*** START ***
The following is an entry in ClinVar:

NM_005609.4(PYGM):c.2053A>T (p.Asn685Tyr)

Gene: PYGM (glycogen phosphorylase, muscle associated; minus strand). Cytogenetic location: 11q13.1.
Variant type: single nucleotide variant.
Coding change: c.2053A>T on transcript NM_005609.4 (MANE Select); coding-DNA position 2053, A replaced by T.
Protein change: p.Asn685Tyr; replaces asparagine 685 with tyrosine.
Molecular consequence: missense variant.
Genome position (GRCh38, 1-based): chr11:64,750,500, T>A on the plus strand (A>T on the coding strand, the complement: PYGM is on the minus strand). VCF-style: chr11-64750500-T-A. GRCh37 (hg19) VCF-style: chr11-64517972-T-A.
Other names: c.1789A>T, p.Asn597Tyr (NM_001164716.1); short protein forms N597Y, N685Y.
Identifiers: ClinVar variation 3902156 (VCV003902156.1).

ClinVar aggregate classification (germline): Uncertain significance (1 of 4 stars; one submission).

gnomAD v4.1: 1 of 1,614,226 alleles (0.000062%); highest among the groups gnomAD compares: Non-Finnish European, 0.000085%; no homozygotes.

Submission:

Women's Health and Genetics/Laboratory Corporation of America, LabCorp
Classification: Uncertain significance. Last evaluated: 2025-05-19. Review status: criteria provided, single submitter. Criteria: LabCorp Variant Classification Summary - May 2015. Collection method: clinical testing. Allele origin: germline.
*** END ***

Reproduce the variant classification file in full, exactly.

The following is an entry in ClinVar:

NM_005609.4(PYGM):c.2053A>T (p.Asn685Tyr)

Gene: PYGM (glycogen phosphorylase, muscle associated; minus strand). Cytogenetic location: 11q13.1.
Variant type: single nucleotide variant.
Coding change: c.2053A>T on transcript NM_005609.4 (MANE Select); coding-DNA position 2053, A replaced by T.
Protein change: p.Asn685Tyr; replaces asparagine 685 with tyrosine.
Molecular consequence: missense variant.
Genome position (GRCh38, 1-based): chr11:64,750,500, T>A on the plus strand (A>T on the coding strand, the complement: PYGM is on the minus strand). VCF-style: chr11-64750500-T-A. GRCh37 (hg19) VCF-style: chr11-64517972-T-A.
Other names: c.1789A>T, p.Asn597Tyr (NM_001164716.1); short protein forms N597Y, N685Y.
Identifiers: ClinVar variation 3902156 (VCV003902156.1).

ClinVar aggregate classification (germline): Uncertain significance (1 of 4 stars; one submission).

gnomAD v4.1: 1 of 1,614,226 alleles (0.000062%); highest among the groups gnomAD compares: Non-Finnish European, 0.000085%; no homozygotes.

Submission:

Women's Health and Genetics/Laboratory Corporation of America, LabCorp
Classification: Uncertain significance. Last evaluated: 2025-05-19. Review status: criteria provided, single submitter. Criteria: LabCorp Variant Classification Summary - May 2015. Collection method: clinical testing. Allele origin: germline.